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For a few short millennia after the last Ice Age, the Sahara Desert - until then as arid as it is today - bloomed. Between 8000 B.C.E. to 6000 B.C.E., possibly a result of a dramatic drop in atmospheric pressure fostered by collapsing northern ice sheets, rainfalls were plentiful and vegetation lush.
Populations used to hugging the catchments of the Nile Valley ventured out across the landscape as frequent downpours transformed the bulk of the area's 3.8 million square miles into savannah.
The monsoonal rains and resulting lush soils fostered new human settlements where domesticated livestock were farmed and crops flourished. Forests of cedar and cypress thrived and giraffe, elephant, buffalo, antelopes, rhinoceros, and warthog roamed the land, quenching their thirst at lakes and swamps flush with fish, crocodiles and hippopotami. Then sometime between 7,300 and 5,500 years ago the good times were over. The monsoon retreated south and the Sahara again became what it was and is today: a baking desert with one of the world's harshest climates, where survival is a touch and go affair.
Now an ambitious project marrying science, forward-thinking and natural design principles is underway that could ultimately see parts of the Sahara restored to this earlier luxuriance. If it proves its worth, desert areas of Australia which likewise once supported vegetation might one day enjoy a similar transformation.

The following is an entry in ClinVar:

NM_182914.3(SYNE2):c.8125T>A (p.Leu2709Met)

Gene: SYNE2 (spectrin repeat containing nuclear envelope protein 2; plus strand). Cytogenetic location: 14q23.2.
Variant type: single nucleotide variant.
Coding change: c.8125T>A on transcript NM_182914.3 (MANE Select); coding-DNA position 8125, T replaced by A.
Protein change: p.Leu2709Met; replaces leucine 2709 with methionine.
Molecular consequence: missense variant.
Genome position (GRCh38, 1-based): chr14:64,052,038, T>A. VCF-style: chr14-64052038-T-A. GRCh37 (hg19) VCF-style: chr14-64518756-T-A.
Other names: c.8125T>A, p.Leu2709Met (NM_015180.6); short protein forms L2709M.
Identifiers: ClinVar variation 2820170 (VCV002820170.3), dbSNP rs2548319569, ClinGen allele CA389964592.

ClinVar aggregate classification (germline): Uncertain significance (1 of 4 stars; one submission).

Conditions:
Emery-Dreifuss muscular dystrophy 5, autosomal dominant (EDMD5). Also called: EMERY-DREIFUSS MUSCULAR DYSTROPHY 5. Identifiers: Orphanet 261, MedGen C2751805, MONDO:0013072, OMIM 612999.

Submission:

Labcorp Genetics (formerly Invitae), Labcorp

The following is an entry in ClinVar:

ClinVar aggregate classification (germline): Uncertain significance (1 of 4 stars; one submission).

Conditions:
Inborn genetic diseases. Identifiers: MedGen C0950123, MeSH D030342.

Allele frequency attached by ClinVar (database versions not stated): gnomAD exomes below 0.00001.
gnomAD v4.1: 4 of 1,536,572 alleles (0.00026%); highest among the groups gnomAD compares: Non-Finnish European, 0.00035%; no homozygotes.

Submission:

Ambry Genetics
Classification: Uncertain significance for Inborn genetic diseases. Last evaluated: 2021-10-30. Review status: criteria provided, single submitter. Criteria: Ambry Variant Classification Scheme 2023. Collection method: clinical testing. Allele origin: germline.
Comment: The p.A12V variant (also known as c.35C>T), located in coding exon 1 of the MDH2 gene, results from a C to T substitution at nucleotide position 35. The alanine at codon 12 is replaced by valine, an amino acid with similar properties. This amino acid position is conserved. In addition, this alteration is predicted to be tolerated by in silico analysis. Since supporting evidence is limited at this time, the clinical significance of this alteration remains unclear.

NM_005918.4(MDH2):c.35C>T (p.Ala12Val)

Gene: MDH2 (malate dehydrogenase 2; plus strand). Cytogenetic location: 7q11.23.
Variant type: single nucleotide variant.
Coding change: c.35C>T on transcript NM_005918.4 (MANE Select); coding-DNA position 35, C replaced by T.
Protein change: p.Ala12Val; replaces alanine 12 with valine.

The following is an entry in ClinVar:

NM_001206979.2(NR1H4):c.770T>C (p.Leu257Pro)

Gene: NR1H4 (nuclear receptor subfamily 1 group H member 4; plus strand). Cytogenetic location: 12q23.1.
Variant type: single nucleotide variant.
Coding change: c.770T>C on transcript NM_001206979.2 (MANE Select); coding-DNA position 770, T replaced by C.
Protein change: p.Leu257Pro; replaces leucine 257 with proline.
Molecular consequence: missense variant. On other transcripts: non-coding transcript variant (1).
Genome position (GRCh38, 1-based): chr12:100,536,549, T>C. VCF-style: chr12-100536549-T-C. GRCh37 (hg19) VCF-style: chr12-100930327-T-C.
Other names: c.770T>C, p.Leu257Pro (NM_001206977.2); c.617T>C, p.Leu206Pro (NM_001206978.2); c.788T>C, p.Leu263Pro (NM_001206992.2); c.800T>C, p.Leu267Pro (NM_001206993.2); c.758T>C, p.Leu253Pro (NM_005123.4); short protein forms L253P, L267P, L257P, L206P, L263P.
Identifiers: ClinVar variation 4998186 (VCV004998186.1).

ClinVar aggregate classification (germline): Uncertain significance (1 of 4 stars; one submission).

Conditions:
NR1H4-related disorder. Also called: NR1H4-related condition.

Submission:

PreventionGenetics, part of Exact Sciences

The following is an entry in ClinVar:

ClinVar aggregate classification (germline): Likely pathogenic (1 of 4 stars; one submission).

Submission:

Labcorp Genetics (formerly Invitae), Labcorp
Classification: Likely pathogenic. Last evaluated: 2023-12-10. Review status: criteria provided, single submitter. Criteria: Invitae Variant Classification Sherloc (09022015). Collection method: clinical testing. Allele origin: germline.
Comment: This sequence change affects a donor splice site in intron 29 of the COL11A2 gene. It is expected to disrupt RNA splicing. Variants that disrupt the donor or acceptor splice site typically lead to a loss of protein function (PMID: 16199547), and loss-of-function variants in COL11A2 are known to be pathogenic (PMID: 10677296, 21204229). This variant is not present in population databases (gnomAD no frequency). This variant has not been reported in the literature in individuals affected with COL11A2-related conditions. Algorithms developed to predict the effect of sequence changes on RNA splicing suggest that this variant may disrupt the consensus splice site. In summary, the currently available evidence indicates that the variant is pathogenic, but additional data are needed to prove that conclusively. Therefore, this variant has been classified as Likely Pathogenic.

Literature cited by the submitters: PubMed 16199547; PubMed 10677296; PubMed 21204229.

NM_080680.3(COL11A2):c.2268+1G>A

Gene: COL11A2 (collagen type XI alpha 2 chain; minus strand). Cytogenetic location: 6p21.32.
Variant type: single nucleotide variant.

Under an audacious and visionary plan to turn parts of the Sahara into a verdant oasis, The Sahara Forest Project (SFP) is to test the viability of deploying two proven technologies - the Seawater Greenhouse and both concentrated and photovoltaic solar power – to achieve hugely beneficial synergies. Applied in combination with traditional and energy crop production, they will be used to revegetate arid areas, turn seawater into fresh and create food, electricity and biomass for energy purposes.